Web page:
There is nothing new in movies being inspired from works of fiction. However, rarely do celluloid versions surpass the books on which they are based. 3 idiots is one such rare instance. Due apologies to Mr Chetan Bhagat who is already sulking over the insufficiency of the “credit” he has been given by the makers of the film. He is bound to cringe upon hearing that the movie has turned out to be even more riveting than his debut novel which, to be fair, was not an uninteresting piece at all. Leaving aside comparisons, one would add that dissimilarities between the movie and the novel far outnumber the similarities. It would not be an exaggeration to say that Rajkumar Hirani, who made no little impact with his “Munnabhai” series, has delivered what has so far been his best.
The movie is much more than a critique of Indian education system. It does criticize the system but does not tie itself into knots by suggesting an alternative model. It however, exhorts one to dare to be different. It encourages people to be, as the famous 1980s song had put it, “just a man and his will to survive”. The protagonist Rancho, played by Amir Khan, is a non-conformist but not a Hippie-style rebel. He has his own convictions and defends his friends’ right to have theirs. He is courageous enough to question and the pedantic style of his teacher in the classroom of his engineering college and irreverent enough to accost the boss of the institution whose rebuke drives a hapless student to suicide. His uniqueness does not make him a misfit. Instead, his malleability endears him to all and helps him survive the sniggers of those who disapprove of his ways. His ability to imagine and improvise helps him perform tasks that win the hearts of his worst critics and his most bitter rivals. His infectious vivacity rubs on his close friends who gather the courage to follow their hearts instead of treading the beaten track. He succeeds in convincing his friends, and the viewers as well, that if you tell yourself “all is well”, you get the courage to face your problems head-on even if not the ability to solve them. In an era when we, as Oscar Wilde had said “know the price of everything and the value of nothing”, he reaffirms the supremacy of “excellence” over “success”.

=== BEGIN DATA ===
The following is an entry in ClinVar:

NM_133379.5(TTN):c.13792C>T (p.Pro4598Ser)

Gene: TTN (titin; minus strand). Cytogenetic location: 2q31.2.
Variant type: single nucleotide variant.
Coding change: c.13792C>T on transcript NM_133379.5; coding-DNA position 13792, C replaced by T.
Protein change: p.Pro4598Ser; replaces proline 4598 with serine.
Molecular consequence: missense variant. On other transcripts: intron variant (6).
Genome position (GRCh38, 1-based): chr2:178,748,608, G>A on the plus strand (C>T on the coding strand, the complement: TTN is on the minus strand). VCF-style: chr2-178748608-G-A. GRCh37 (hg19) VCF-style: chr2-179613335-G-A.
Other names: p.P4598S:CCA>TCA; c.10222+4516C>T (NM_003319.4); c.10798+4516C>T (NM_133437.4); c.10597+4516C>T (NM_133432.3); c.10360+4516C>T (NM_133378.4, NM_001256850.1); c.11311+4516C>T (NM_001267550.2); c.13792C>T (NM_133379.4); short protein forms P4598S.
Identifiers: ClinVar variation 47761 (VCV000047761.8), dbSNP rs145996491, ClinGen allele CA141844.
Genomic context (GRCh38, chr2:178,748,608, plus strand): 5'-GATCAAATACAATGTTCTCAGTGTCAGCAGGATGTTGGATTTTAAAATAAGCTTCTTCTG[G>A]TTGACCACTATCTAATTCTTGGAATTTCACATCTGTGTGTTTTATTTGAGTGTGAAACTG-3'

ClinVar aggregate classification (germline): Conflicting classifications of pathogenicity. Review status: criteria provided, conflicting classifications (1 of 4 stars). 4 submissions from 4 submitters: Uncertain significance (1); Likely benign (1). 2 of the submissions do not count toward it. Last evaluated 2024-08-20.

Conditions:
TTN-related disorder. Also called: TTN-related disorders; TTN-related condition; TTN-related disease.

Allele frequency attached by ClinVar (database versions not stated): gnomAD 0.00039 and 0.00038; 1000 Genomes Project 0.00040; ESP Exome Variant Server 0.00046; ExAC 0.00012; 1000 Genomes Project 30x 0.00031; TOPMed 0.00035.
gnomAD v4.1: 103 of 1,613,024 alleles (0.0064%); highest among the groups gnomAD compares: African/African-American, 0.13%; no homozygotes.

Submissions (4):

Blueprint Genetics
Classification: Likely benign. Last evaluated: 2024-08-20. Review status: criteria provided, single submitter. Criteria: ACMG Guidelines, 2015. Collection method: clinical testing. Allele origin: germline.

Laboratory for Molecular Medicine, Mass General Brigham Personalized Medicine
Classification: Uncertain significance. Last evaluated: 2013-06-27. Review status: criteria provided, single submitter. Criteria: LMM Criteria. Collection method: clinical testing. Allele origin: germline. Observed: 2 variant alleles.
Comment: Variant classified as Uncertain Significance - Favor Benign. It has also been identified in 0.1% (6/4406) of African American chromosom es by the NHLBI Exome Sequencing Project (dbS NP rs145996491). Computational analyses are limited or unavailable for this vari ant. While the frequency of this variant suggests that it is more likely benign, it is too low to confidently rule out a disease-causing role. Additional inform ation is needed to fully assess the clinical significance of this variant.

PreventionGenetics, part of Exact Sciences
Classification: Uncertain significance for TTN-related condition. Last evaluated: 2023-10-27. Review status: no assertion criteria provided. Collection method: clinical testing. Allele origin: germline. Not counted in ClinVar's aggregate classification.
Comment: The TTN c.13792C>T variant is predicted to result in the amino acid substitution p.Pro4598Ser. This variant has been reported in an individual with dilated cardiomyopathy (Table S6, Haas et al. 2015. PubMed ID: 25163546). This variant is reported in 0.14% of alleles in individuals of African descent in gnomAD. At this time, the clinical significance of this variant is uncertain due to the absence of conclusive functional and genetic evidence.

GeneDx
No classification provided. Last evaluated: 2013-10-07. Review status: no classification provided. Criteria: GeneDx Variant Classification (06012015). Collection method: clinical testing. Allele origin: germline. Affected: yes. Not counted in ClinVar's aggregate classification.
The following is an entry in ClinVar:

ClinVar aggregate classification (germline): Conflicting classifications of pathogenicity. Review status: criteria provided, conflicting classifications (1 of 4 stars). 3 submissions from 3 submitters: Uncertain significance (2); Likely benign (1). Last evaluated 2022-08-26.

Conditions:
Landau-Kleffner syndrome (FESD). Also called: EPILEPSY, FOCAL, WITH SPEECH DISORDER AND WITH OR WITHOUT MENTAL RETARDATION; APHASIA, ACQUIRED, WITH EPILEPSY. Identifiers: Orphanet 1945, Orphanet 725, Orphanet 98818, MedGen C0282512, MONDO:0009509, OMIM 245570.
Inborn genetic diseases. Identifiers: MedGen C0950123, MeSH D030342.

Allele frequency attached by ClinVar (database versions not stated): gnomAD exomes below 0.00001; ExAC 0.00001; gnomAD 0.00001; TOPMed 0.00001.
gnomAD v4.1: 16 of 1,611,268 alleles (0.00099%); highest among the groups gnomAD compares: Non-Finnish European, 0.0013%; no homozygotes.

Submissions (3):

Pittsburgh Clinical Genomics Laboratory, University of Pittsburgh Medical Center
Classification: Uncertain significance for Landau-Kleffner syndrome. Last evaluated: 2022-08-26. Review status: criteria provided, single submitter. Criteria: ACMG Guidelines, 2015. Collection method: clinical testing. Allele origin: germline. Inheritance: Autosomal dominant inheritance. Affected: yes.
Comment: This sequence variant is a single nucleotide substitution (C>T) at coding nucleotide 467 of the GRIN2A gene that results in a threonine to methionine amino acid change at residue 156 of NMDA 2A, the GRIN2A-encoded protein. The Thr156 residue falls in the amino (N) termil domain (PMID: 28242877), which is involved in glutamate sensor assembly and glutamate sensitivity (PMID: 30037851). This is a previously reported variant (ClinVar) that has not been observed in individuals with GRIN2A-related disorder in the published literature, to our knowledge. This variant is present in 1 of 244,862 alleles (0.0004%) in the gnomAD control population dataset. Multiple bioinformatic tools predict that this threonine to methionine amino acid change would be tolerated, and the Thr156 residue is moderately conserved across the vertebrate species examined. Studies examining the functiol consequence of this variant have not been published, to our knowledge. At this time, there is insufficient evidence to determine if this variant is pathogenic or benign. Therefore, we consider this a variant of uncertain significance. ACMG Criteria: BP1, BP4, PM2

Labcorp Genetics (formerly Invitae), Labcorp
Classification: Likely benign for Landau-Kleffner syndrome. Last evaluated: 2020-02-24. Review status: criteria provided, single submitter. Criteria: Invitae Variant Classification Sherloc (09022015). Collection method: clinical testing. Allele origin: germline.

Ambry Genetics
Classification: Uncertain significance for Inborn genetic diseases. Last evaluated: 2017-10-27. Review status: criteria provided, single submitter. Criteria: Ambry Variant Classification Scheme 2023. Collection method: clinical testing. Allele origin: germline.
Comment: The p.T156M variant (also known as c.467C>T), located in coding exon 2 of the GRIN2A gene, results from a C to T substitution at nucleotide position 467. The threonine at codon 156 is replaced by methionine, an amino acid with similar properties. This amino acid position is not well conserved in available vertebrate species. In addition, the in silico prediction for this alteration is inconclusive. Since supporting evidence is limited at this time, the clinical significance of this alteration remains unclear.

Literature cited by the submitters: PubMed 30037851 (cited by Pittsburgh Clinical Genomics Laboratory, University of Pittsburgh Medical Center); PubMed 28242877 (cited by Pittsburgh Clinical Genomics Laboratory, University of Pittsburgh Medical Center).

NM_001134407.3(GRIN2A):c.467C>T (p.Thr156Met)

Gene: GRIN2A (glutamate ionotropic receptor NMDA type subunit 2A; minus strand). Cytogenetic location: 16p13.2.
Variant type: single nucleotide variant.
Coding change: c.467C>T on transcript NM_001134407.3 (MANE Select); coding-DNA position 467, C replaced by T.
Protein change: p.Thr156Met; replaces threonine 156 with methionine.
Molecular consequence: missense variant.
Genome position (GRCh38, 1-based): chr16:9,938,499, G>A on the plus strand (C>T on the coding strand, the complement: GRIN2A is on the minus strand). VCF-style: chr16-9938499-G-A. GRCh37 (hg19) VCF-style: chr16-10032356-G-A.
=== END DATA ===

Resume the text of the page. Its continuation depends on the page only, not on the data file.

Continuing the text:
There is something magical about Hirani. He weaves a tale of improbabilities with an aplomb that compels the viewer to suspend disbelief. Can it be possible for a rich brat’s gardener to go to an engineering college bearing his name and getting a degree with that fake identity? Is it really possible to escape the humiliation of ragging by playing a nasty trick upon seniors hell bent upon bullying the freshers? Can one survive, let alone come out with flying colours, in an institute for four years after saying and doing everything that is close to the bone of teachers? There are many such episodes which appear absurd only when one has finished watching and is equipped with the wisdom of hindsight. The absurdities escape the incredulity of the viewer while the movie is being watched. And this is its biggest strength. Hirani did it in “Munnabhai MBBS” which saw the protagonist infusing life, and hence compassion as well, into a medical college and hospital in a way that was too silly to be true. He has repeated the magic with even greater success. Full marks to Mr Amir Khan who has played a character half his age with the conviction that only he is capable of. Compared with Khan’s act, how incongruous Rajendra Kumar and Jeetendra were when they played college-going characters in their hey day. Efforts of Madhavan and Sharman Joshi too need to be acknowledged. They were not playing their age either. They have got into their roles without displaying the frustration that comes while playing second fiddle to a more celebrated co-star. Omi Vaidya is a really good find while Boman Irani once again demonstrates his finesse at playing ruthless eccentricity. Dialogues are brilliant for which Hirani shares the credit with Abhijat Joshi. The musical score may not be of the best quality but Swanand Kirkire truly deserves a pat on his back for so beautifully capturing the various moods of the film, especially “give me some sunshine” and “behti hawa sa thaa wo”. Those who have not yet watched it are missing something of real value. So hurry!